This article will walk you through how to solve Project Euler problem 6. If you haven’t already, I recommend that you read my Project Euler problem 6 overview article before you come back to this one so you can take a crack at the problem yourself. But, if you’ve already tried the problem and are stumped, you’re in the right place.
This article is a part of the Project Euler series.
Project Euler Problem 6 – Sum square difference
The sum of the squares of the first ten natural numbers is,
The square of the sum of the first ten natural numbers is,
Hence the difference between the sum of the squares of the first ten natural numbers and the square of the sum is 3025−385=2640
Find the difference between the sum of the squares of the first one hundred natural numbers and the square of the sum.
If you know the right formulas, this problem doesn’t require programming at all. In fact, it is just a math problem disguised as a programming problem.
In my overview article, I provided two formulas. One to find the sum of a number of natural numbers, and one to find the squares of natural numbers. Those formulas are listed below:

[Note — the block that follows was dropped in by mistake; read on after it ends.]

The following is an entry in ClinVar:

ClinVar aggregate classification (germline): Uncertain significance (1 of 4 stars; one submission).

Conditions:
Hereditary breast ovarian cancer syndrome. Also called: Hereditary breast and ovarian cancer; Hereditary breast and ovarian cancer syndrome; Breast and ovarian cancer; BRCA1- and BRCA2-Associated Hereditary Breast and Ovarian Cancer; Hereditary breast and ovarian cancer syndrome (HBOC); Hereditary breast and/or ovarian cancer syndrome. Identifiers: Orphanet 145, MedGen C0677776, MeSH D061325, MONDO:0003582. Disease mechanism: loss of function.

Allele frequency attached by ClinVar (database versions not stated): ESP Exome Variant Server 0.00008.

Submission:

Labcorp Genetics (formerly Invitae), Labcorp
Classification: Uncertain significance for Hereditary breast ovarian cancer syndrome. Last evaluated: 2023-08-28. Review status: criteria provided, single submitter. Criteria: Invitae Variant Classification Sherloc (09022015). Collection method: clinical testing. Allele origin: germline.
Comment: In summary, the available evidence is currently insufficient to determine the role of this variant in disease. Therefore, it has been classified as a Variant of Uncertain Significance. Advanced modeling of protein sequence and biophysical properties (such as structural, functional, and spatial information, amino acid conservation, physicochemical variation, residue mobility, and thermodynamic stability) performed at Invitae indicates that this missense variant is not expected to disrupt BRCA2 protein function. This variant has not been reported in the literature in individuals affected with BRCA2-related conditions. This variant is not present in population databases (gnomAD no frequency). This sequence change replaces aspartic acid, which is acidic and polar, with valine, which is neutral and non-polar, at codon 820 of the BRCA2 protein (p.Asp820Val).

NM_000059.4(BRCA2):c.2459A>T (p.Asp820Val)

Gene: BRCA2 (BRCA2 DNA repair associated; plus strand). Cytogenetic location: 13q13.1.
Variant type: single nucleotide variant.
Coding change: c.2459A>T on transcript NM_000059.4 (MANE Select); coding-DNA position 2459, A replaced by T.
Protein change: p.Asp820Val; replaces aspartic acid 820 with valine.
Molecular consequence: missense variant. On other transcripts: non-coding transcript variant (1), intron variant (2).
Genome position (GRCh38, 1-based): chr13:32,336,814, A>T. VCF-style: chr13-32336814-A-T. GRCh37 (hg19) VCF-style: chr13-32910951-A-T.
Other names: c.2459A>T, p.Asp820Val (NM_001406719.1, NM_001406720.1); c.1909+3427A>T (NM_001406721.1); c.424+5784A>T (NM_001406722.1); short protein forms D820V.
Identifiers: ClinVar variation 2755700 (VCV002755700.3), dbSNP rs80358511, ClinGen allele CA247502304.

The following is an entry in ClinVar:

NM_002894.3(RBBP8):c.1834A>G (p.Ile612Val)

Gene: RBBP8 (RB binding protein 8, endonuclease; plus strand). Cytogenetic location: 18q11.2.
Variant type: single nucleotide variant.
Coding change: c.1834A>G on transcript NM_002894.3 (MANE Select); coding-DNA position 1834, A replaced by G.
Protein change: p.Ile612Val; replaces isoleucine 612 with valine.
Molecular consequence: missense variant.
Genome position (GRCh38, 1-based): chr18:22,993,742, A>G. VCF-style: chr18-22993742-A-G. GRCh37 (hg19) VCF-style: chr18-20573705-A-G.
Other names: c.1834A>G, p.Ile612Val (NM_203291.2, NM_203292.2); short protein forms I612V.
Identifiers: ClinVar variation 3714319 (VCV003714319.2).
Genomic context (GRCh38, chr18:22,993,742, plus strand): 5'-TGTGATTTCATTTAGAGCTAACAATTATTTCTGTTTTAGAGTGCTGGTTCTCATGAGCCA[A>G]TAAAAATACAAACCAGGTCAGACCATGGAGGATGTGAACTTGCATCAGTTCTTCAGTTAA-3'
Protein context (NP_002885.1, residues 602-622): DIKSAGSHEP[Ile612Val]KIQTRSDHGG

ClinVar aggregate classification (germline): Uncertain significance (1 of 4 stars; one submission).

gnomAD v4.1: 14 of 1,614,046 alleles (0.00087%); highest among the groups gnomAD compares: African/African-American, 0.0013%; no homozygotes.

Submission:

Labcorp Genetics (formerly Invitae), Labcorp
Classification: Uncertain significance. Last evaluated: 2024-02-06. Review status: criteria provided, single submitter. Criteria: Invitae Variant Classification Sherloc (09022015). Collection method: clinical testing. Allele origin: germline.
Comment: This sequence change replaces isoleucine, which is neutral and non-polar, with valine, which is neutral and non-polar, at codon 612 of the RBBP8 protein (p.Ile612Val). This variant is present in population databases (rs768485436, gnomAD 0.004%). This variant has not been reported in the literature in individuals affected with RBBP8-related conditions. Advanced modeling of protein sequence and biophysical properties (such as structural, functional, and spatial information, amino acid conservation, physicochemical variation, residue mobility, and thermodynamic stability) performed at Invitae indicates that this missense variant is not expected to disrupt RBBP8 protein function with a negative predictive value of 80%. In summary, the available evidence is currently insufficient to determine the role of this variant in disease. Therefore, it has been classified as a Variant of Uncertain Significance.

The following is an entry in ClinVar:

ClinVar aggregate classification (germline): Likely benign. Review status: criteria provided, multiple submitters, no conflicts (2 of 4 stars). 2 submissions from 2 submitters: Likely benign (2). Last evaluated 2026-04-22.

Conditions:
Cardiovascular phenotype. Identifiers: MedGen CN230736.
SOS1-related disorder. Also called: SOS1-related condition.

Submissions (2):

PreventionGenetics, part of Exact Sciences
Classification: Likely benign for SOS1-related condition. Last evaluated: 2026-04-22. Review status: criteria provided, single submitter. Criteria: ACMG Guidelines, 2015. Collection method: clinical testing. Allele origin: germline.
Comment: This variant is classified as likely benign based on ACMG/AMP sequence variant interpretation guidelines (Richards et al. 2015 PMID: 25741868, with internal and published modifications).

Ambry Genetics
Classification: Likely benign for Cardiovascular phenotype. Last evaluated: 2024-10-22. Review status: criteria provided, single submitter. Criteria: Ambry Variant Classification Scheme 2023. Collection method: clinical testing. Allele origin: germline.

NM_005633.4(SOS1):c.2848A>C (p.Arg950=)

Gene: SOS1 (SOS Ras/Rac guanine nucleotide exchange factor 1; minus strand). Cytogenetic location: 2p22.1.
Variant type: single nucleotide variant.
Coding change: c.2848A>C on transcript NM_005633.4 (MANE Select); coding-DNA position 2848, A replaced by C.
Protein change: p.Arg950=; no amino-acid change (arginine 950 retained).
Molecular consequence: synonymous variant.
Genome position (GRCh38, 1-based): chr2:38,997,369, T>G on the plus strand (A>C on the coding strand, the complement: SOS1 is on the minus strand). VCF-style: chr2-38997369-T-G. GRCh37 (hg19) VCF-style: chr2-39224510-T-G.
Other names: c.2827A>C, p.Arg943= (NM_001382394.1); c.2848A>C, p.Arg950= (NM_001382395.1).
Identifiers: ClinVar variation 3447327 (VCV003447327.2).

Sum of n natural numbers:
Sum of squares of n natural numbers:
Now, the problem asks us to find the difference between the sum of the squares of the first one hundred natural numbers (which we would use our second formula for), and the squares of the sum (the result of the second equation squared). Using our formulas above, we can write out the following equation:
And if you plug that into a calculator, you do in fact get the correct answer.
Where’s the code?
The way I solved this problem only requires a basic calculator to execute. Of course, there are other more programming oriented ways of solving this problem, but why go the hard route of solving a problem when you can just have math do it for you? Also, going an iterative or recursive (I don’t know why you would go recursive in this case but ok) way would scale the program algorithmically as the input size got bigger. The way of doing it with mathematical formulas results in the program running in constant time (O(1)) every time.
However, I did write out the code to do the problem iteratively. As I said, coding isn’t the best way to solve this problem, but for those of you who love reading code on the internet, here you go.
There you go. Hopefully, your desire for machine-readable code has now been fulfilled.
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